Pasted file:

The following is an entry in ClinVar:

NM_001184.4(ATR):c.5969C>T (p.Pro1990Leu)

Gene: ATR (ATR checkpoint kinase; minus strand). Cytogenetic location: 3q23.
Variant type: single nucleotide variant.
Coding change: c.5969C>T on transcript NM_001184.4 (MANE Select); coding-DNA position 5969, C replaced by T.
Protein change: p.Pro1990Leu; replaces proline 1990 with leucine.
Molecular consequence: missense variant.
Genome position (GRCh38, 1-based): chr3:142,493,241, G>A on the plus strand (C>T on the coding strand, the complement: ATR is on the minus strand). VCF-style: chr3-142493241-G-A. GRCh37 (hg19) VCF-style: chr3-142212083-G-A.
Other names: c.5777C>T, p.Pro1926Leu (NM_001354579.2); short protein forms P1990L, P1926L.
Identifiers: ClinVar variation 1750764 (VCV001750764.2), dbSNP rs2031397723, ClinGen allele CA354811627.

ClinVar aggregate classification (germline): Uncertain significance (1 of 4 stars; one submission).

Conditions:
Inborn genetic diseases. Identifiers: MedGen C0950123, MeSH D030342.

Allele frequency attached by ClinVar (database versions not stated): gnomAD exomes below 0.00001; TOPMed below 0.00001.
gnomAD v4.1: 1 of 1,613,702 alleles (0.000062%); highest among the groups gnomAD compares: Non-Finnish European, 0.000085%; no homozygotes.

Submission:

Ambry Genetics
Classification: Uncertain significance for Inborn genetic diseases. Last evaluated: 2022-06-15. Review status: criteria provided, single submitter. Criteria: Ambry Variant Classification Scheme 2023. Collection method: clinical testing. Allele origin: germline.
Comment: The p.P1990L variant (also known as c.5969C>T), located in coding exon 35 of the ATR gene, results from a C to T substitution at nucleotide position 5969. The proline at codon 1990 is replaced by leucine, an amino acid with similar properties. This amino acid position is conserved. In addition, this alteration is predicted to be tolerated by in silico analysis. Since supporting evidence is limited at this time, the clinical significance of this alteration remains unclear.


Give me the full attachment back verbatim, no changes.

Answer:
The following is an entry in ClinVar:

NM_001184.4(ATR):c.5969C>T (p.Pro1990Leu)

Gene: ATR (ATR checkpoint kinase; minus strand). Cytogenetic location: 3q23.
Variant type: single nucleotide variant.
Coding change: c.5969C>T on transcript NM_001184.4 (MANE Select); coding-DNA position 5969, C replaced by T.
Protein change: p.Pro1990Leu; replaces proline 1990 with leucine.
Molecular consequence: missense variant.
Genome position (GRCh38, 1-based): chr3:142,493,241, G>A on the plus strand (C>T on the coding strand, the complement: ATR is on the minus strand). VCF-style: chr3-142493241-G-A. GRCh37 (hg19) VCF-style: chr3-142212083-G-A.
Other names: c.5777C>T, p.Pro1926Leu (NM_001354579.2); short protein forms P1990L, P1926L.
Identifiers: ClinVar variation 1750764 (VCV001750764.2), dbSNP rs2031397723, ClinGen allele CA354811627.

ClinVar aggregate classification (germline): Uncertain significance (1 of 4 stars; one submission).

Conditions:
Inborn genetic diseases. Identifiers: MedGen C0950123, MeSH D030342.

Allele frequency attached by ClinVar (database versions not stated): gnomAD exomes below 0.00001; TOPMed below 0.00001.
gnomAD v4.1: 1 of 1,613,702 alleles (0.000062%); highest among the groups gnomAD compares: Non-Finnish European, 0.000085%; no homozygotes.

Submission:

Ambry Genetics
Classification: Uncertain significance for Inborn genetic diseases. Last evaluated: 2022-06-15. Review status: criteria provided, single submitter. Criteria: Ambry Variant Classification Scheme 2023. Collection method: clinical testing. Allele origin: germline.
Comment: The p.P1990L variant (also known as c.5969C>T), located in coding exon 35 of the ATR gene, results from a C to T substitution at nucleotide position 5969. The proline at codon 1990 is replaced by leucine, an amino acid with similar properties. This amino acid position is conserved. In addition, this alteration is predicted to be tolerated by in silico analysis. Since supporting evidence is limited at this time, the clinical significance of this alteration remains unclear.